Also, most jobs are done in isolation. Whether it’s the social isolation of an open office environment where everybody is wearing headphones and communicating via Slack — or the isolation from not having a union, guild or even an HR department that has your back — we’re all teams of one that are pitted against one another and forced ranked into a system that rewards the wrong types of social behaviors.

Work is broken. But I’m at the place in my life where I don’t give a shit if work is broken, or, more accurately, I think you can fix yourself and work won’t be so bad.

If you bet on yourself and invest in skills, you’ll always have options because you’ll never stop learning and growing. Prioritize your happiness — which means doing the work and acquiring life skills to overcome some of the sadness in your life — and be more resilient and have a better response when times are tough at work.

I also believe you can’t walk away from a crappy job unless you fix your money. Fix your money, fix your life. And get the life you want by creating a community — building a better personal brand based on kindness, networking with the right people, being helpful to others — and you’ll be much more engaged in real life.

Finally, prioritize your physical and emotional wellbeing so that your body isn’t a victim of the emotional firestorm in your brain. Nobody can treat you better than you treat you. While you can be healthy at any size, you can’t be emotionally or physically healthy if your wellbeing comes second to everything else in this world.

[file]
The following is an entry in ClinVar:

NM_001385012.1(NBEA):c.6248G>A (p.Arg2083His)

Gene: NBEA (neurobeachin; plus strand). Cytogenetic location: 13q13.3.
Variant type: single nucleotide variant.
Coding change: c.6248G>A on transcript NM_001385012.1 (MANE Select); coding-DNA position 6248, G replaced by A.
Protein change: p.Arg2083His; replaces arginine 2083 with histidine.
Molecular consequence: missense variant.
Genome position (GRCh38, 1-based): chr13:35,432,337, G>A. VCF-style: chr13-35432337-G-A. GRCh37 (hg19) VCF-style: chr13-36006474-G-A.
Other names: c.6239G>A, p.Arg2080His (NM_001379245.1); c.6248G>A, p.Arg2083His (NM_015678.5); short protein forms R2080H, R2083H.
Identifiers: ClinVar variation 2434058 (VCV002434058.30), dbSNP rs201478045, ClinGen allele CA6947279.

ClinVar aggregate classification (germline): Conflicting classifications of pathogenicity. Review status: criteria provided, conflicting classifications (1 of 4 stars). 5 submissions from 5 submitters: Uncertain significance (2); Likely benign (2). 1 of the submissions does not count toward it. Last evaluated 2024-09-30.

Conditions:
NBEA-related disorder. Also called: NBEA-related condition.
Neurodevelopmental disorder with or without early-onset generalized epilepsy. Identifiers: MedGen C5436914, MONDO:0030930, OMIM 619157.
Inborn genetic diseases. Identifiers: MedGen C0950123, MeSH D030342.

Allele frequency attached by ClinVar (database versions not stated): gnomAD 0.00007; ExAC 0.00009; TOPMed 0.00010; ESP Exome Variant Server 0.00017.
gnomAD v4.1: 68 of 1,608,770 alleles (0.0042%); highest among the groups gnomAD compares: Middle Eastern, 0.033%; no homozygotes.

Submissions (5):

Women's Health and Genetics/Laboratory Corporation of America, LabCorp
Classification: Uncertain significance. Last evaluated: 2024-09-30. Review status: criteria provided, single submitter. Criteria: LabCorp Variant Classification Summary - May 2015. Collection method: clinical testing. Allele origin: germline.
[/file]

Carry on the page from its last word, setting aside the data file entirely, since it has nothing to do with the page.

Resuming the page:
We fix work by fixing ourselves, and, also, by fixing ourselves, we render constructs like “employee engagement” worthless. If we’re going to measure something, let’s stop measuring employee engagement and start measuring how much we love and cherish our lives. All of it, by the way, not just the part that delivers a paycheck.


You’ve heard the saying, opinions are like… armpits, right? So is advice. Everyone has them and most of them stink, especially when it comes to careers. But Alison Green has some advice about advice for you; you’ve got to separate the good from the bad, and you have to pick your battles. Today, she and Laurie talk about crappy advice, what it takes to be a great leader, and what she wishes all managers knew.

  • Bad advice isn’t limited to careers. It all stems from a much bigger problem: we think we know what’s best for another person and their life. We’ve all had jobs, and as a result, we all have opinions about how they should be. But the truth is, most of us have trouble acting on the advice we give AND receive. Alison even has a folder full of questions asking for her advice on topics where there IS no great answer, including farting at work. Seriously.